Norwegian and Royal Caribbean cruise lines have reached deals to expand their operations at Port Canaveral.
“It’s exciting. We’re thrilled,” Port Canaveral Chief Executive Officer John Walsh said, after announcing the agreements at Wednesday’s Canaveral Port Authority meeting.
The deals will boost Brevard County’s seaport in its effort to become the world’s busiest, based on the number of cruise passengers, ahead of the Port of Miami and Port Everglades near Fort Lauderdale.
Walsh said the deal with Norwegian calls for the company to base a cruise ship at Port Canaveral, starting in the winter of 2015. Norwegian is likely to announce which ship during a cruise industry conference next month.
In addition, Walsh said, Norwegian agreed tocontinue making port-of-call stops at Port Canaveral with two of its New York-based ships for at least the next three years.
Norwegian currently has no ships based at Port Canaveral, and had no long-term commitment for port-of-call stops for the New York ships.
Meanwhile, Walsh said, Royal Caribbean has agreed on a 10-year contract that will more than double the guaranteed annual revenue to Port Canaveral. In 2013, the company guaranteed $7 million to the port. That number will grow to $18.4 million in 2024.
Royal Caribbean also will provide an additional $48 million to the port over the next decade as part of an agreement to become the primary user of the new Cruise Terminal 1, scheduled to open in November. That revenue will come from a $4 to $5 fee on tickets for Royal Caribbean passengers using Port Canaveral. The port plans to use the $48 million to help pay for construction of the $68.5 million terminal complex, which is just east of the Cove restaurant district. That cost includes site work, the gangways and an adjacent 1,000-vehicle parking garage.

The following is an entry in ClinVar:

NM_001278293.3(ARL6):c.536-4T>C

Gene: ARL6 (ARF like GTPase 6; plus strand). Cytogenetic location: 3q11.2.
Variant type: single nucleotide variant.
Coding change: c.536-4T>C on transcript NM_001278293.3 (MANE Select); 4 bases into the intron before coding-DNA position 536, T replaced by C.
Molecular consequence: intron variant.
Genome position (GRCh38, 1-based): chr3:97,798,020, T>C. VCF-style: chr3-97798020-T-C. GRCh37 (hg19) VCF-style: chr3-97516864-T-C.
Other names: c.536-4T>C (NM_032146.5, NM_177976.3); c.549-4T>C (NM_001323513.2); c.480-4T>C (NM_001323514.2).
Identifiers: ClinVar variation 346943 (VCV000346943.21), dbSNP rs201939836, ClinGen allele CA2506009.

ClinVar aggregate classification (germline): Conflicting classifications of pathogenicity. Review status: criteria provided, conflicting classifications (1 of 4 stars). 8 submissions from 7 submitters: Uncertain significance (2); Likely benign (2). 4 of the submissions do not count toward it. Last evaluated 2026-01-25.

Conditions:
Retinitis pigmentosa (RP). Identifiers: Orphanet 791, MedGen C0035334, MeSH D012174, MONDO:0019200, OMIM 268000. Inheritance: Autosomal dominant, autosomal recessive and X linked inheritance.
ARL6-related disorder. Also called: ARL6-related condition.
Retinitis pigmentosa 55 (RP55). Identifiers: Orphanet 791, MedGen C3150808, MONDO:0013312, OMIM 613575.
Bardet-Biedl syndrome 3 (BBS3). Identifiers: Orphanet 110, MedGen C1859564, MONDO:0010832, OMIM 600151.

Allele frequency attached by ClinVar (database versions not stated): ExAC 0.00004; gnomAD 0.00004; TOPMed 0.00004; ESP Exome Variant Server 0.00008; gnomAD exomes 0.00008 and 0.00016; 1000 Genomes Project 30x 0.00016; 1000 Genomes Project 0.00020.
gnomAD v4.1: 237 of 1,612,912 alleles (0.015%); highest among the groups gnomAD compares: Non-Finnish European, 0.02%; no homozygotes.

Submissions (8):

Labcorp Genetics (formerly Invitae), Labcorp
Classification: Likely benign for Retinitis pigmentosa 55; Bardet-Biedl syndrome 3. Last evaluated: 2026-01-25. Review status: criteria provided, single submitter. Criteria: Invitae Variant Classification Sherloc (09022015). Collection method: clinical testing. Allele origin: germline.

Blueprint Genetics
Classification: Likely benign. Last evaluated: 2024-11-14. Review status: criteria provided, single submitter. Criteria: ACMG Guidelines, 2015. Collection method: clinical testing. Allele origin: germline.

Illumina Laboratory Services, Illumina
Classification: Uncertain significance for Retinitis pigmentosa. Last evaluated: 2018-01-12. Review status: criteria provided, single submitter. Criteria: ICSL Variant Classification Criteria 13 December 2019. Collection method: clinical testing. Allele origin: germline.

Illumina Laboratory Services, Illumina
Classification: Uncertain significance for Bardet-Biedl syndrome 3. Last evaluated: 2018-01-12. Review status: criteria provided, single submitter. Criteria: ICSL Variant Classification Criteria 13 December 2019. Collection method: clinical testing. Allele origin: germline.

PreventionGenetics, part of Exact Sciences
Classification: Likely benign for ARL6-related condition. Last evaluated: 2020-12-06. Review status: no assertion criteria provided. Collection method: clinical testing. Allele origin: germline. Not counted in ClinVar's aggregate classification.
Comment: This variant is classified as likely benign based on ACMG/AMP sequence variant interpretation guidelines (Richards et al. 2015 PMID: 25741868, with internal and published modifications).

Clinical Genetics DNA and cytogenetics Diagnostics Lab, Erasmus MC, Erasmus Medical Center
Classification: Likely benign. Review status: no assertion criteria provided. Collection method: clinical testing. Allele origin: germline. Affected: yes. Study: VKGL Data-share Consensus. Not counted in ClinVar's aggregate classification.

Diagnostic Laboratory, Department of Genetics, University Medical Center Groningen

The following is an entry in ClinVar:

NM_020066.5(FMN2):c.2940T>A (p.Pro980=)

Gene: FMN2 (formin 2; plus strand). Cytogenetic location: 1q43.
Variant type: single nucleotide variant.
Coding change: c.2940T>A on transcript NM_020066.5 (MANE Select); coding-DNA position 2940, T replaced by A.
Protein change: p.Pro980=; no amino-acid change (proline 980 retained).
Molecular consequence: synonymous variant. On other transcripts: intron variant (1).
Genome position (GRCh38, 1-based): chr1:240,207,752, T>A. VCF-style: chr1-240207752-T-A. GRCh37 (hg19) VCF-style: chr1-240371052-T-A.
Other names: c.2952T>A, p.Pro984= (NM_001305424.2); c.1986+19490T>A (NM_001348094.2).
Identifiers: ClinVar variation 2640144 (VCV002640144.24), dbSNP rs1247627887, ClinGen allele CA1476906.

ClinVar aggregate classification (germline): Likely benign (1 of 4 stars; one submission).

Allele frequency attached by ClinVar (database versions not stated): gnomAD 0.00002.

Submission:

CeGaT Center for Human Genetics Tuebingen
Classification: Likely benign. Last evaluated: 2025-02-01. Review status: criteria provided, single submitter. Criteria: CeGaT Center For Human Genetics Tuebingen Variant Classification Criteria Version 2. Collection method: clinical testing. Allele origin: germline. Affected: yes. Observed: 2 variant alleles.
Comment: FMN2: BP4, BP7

Royal Caribbean currently has two ships based at Port Canaveral, and will base a third ship here starting in November for 26 voyages. It also will have port-of-call service by two other ships — one sailing from New Jersey, the other from Baltimore.
The deal gives Royal Caribbean the flexibility to move ships into Port Canaveral, and could open up the possibility for Port Canaveral to attract Royal Caribbean’s largest ships.
“I’ve literally heard four or five scenarios” on how the shifting of Royal Caribbean ships could affect Port Canaveral, Walsh said. “For us, it’s a win-win, without tying their hands on flexibility.”
Royal Caribbean will get preferred scheduling at the 188,514-square-foot Cruise Terminal 1, which is being designed to accommodate the world’s largest cruise ships. But other cruise lines also will use the terminal, Walsh said.
Walsh said port commissioners likely will vote on the Norwegian and Royal Caribbean deals next month.
By Dave Berman, Florida Today
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